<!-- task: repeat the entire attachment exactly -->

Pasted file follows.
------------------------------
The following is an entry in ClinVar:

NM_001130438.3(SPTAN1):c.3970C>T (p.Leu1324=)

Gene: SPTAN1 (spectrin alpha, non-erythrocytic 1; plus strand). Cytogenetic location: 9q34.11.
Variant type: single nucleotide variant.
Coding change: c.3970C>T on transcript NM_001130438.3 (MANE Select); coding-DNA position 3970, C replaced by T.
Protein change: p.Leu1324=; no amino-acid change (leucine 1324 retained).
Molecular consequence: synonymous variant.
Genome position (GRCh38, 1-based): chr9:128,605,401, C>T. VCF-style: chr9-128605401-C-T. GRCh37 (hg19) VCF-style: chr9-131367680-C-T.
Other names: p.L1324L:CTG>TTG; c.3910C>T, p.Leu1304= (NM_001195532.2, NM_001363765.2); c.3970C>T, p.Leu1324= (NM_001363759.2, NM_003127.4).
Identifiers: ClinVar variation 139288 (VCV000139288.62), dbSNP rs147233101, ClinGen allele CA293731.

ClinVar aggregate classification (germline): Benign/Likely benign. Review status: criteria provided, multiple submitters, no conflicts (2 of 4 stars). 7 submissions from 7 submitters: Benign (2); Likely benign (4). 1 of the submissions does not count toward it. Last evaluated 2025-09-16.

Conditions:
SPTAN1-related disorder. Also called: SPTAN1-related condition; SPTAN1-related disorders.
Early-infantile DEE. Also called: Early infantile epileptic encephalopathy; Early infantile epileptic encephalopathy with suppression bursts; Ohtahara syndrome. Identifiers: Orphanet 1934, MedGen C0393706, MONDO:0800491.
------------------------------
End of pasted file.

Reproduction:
The following is an entry in ClinVar:

NM_001130438.3(SPTAN1):c.3970C>T (p.Leu1324=)

Gene: SPTAN1 (spectrin alpha, non-erythrocytic 1; plus strand). Cytogenetic location: 9q34.11.
Variant type: single nucleotide variant.
Coding change: c.3970C>T on transcript NM_001130438.3 (MANE Select); coding-DNA position 3970, C replaced by T.
Protein change: p.Leu1324=; no amino-acid change (leucine 1324 retained).
Molecular consequence: synonymous variant.
Genome position (GRCh38, 1-based): chr9:128,605,401, C>T. VCF-style: chr9-128605401-C-T. GRCh37 (hg19) VCF-style: chr9-131367680-C-T.
Other names: p.L1324L:CTG>TTG; c.3910C>T, p.Leu1304= (NM_001195532.2, NM_001363765.2); c.3970C>T, p.Leu1324= (NM_001363759.2, NM_003127.4).
Identifiers: ClinVar variation 139288 (VCV000139288.62), dbSNP rs147233101, ClinGen allele CA293731.

ClinVar aggregate classification (germline): Benign/Likely benign. Review status: criteria provided, multiple submitters, no conflicts (2 of 4 stars). 7 submissions from 7 submitters: Benign (2); Likely benign (4). 1 of the submissions does not count toward it. Last evaluated 2025-09-16.

Conditions:
SPTAN1-related disorder. Also called: SPTAN1-related condition; SPTAN1-related disorders.
Early-infantile DEE. Also called: Early infantile epileptic encephalopathy; Early infantile epileptic encephalopathy with suppression bursts; Ohtahara syndrome. Identifiers: Orphanet 1934, MedGen C0393706, MONDO:0800491.